Pregabalin's therapeutic effect appears after 1 week of use and is similar in effectiveness to lorazepam, alprazolam, and venlafaxine, but pregabalin has demonstrated superiority by producing more consistent therapeutic effects for psychic and somatic anxiety symptoms. Long-term trials have shown continued effectiveness without the development of tolerance, and, in addition, unlike benzodiazepines, it does not disrupt sleep architecture and produces less severe cognitive and psychomotor impairment; it also has a low potential for abuse and dependence and may be preferred over the benzodiazepines for these reasons.
Sublingual administration of Validol produces a sedative effect, and has moderate reflex and vascular dilative action caused by stimulation of sensory nerve receptors of the oral mucosa followed by the release of endorphins. Validol is typically administered as needed for symptom relief.
Certain natural substances are reputed to have anxiolytic properties, including the following:
- Garcinia indica (Kokum)
- Scutellaria lateriflora
- Coriandrum sativum (Coriander)
- Salvia elegans (Pineapple Sage)
- Cannabidiol (a cannabinoid found in marijuana)
Over-the-counter pharmaceutical drugs
Picamilon is a prodrug formed by combining niacin with GABA that is able to cross the blood–brain barrier and is then hydrolyzed into GABA and niacin. It is theorized that the GABA released in this process activates GABA receptors, with potential to produce an anxiolytic response. Picamilon is sold in the United States as a dietary supplement, while in Russia it is sold as a prescription drug.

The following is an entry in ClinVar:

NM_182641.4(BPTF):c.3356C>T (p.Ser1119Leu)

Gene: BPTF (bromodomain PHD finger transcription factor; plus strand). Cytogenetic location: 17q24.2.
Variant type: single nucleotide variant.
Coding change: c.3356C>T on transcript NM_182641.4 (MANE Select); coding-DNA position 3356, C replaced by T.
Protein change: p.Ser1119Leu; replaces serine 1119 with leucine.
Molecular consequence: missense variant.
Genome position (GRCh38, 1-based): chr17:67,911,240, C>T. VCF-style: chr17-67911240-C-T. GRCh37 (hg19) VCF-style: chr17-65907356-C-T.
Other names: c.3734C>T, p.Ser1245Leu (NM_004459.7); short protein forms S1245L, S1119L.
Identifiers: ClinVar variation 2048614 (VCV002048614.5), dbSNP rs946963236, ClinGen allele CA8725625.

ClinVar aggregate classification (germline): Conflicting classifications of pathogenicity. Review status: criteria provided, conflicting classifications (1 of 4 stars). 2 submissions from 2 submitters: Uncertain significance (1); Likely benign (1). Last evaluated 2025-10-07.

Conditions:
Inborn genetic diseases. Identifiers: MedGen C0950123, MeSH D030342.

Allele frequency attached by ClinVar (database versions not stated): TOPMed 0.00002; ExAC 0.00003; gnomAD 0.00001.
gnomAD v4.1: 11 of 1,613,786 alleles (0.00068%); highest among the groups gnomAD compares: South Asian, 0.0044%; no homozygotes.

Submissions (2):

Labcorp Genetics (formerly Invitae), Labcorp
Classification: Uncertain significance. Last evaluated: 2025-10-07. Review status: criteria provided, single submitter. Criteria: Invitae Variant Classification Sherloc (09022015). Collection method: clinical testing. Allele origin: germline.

Chlorpheniramine (Chlor-Trimeton) and Diphenhydramine (Benadryl) have hypnotic and sedative effects with mild anxiolytic-like properties (off-label use). These drugs are approved by the FDA for allergies, rhinitis, and urticaria.
Melatonin has anxiolytic properties, likely mediated by the benzodiazepine/GABAergic system. It has been used experimentally as an effective premedicant for general anesthesia in surgical procedures.
Due to deficits with existing anxiolytics (either in terms of efficacy or side-effect profile), research into novel anxiolytics is active. Possible candidates for future drugs include:
Prescription-free drugs are often poor anxiolytics and often worsen the symptoms over time. However, they are often used for self-medication because of their wide availability (e.g. alcoholic beverages).
Ethanol is used as an anxiolytic, sometimes by self-medication. fMRI can measure the anxiolytic effects of alcohol in the human brain. The British National Formulary states, "Alcohol is a poor hypnotic because its diuretic action interferes with sleep during the latter part of the night." Alcohol is also known to induce alcohol-related sleep disorders.
The anxiolytic effects of solvents act as positive modulators of GABAA receptors (Bowen and colleagues 2006).
Inhalants are commonly used as anxiolytics by street children in Latin America, Africa, and Asia but also by impoverished indigenous communities.
Alternatives to medication
Psychotherapeutic treatment can be an effective alternative to medication. Exposure therapy is the recommended treatment for phobic anxiety disorders. Cognitive behavioral therapy (CBT) has been found to be effective treatment for panic disorder, social anxiety disorder, generalized anxiety disorder, and obsessive-compulsive disorder. Healthcare providers can also help by educating sufferers about anxiety disorders and referring individuals to self-help resources. CBT has been shown to be effective in the treatment of generalized anxiety disorder, and possibly more effective than pharmacological treatments in the long term. Sometimes medication is combined with psychotherapy, but research has not found a benefit of combined pharmacotherapy and psychotherapy versus monotherapy.